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TweakTown's Ultimate Intel Skylake Overclocking Guide

TweakTown's Ultimate Intel Skylake Overclocking Guide
We're happy to present you with TweakTown's ultimate Intel Skylake overclocking guide which not only covers the CPU, but also motherboards, RAM, and more.
By: Steven Bassiri | Guides | Posted: Dec 21, 2015 3:11 pm

Overclocking: What and Why?

 

Overclocking began years ago as a way to get that little extra out of your computer hardware, "a free upgrade", as many have put it. Since the olden days, overclocking has changed. Overclocking has become not only a way to gain extra performance, but also a way for users to customize their hardware and make it their own. The truth is the inner feeling of accomplishment that comes with running your hardware faster than anything sold on the market is almost as important as the utility gained from the boosts in speeds. Many in the industry love to use the analogy of cars to explain usage models for enthusiast hardware, and in this case, that analogy holds true.

 

 

Those who upgrade, tweak, and modify their computer hardware do so for many of the same reasons people upgrade, tweak, and modify their cars. The feeling of accomplishment and the feeling of really making something your own is why people work so hard to make small changes, and in my opinion, the added performance boosts are a bonus. Overclocking your CPU not only improves raw horsepower in tasks such as video rendering, but it also helps alleviate possible bottlenecks in your system where the CPU might not be the focus. As games become more wonderful, GPUs become more masterful, and flash storage becomes more plentiful your system might require a CPU that is more powerful. This guide will not only show you how to overclock your CPU to its maximum potential for 24/7 use but also outline how to alleviate any system bottlenecks and stabilize the system. To start things off, I will cover the basics of overclocking Intel Skylake.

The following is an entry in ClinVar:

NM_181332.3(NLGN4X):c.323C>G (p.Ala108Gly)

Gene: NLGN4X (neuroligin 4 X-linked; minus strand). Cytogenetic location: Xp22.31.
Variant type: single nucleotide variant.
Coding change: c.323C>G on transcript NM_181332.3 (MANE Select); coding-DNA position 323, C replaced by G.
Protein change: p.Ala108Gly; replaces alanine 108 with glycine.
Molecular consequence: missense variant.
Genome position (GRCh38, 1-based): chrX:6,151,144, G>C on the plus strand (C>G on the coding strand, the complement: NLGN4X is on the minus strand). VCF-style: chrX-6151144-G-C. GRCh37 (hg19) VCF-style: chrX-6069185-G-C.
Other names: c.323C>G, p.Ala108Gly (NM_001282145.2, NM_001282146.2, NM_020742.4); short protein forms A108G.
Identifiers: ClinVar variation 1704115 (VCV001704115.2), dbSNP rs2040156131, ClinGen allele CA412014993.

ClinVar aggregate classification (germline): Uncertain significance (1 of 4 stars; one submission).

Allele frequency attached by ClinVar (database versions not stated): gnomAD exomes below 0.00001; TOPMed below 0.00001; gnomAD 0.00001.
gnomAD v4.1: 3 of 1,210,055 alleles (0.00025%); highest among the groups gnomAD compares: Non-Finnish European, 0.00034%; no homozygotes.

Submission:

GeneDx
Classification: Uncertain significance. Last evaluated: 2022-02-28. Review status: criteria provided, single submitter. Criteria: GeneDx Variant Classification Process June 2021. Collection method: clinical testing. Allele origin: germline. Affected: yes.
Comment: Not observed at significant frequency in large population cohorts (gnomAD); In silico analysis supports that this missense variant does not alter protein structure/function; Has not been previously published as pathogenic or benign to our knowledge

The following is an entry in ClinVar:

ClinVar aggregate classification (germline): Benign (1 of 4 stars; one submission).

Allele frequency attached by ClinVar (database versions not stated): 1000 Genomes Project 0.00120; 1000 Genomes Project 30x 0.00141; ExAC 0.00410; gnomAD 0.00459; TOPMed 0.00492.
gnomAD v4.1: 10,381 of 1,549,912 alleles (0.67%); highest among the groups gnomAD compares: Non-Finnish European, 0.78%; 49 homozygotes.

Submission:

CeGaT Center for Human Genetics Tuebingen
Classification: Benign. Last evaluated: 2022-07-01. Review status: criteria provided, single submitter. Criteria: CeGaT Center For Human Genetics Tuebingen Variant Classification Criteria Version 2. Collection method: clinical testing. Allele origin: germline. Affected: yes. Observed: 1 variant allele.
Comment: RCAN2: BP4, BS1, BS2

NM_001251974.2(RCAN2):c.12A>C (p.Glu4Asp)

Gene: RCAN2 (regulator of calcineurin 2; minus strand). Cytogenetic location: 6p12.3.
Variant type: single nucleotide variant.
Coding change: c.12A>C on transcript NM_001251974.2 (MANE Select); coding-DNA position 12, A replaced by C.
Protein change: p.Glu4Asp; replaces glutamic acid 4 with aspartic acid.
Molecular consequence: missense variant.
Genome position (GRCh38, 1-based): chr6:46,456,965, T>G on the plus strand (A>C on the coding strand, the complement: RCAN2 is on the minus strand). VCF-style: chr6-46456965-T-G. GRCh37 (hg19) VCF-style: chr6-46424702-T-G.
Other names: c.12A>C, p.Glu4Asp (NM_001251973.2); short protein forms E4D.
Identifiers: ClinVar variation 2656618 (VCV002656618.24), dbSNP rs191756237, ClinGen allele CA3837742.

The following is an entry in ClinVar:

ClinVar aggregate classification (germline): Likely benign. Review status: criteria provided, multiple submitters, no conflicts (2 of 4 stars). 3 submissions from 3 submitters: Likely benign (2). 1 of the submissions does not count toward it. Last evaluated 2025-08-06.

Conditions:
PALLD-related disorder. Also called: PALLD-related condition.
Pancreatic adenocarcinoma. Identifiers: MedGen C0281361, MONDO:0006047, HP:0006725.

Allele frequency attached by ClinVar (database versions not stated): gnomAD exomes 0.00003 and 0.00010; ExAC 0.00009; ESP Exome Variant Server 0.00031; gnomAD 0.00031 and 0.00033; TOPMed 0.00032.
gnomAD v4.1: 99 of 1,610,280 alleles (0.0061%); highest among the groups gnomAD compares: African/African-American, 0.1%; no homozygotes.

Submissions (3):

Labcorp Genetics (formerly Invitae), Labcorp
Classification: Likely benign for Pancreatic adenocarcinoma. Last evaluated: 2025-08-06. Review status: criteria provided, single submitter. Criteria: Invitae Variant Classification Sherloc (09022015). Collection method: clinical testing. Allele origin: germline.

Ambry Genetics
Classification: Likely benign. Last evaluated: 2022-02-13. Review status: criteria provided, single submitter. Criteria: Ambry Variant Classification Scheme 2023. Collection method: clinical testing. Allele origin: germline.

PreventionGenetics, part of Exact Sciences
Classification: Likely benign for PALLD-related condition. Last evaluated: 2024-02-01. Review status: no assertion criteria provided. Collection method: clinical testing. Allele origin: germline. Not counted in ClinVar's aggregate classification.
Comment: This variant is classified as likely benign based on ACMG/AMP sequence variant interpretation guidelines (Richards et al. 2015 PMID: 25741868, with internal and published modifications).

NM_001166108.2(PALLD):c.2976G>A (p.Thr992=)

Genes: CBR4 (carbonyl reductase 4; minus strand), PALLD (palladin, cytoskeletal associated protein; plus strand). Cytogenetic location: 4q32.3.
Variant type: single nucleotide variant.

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Attending IDF this past August provided some insight into Intel's stance and progress on overclocking. Intel's introduction of the "K" SKU and the Performance Tuning Protection Plan (PTPP) shows that Intel is supporting overclocking, but it's not free. While it is true that only Intel's K SKUs are meant for overclocking, something else comes with the extra letter. Intel has begun to focus on overclocking and has taken overclocking into consideration in the design stage of the CPU. I would bet that overclocking was a requirement for the new CPU, and we all know that requirements are only requirements when there is some potential for ROI. Theoretically speaking, if you bought a K-SKU CPU from Intel, that extra money didn't only go to the shareholders, but also back into producing CPUs with better overclocking features.

 

 

What's special about Intel Skylake?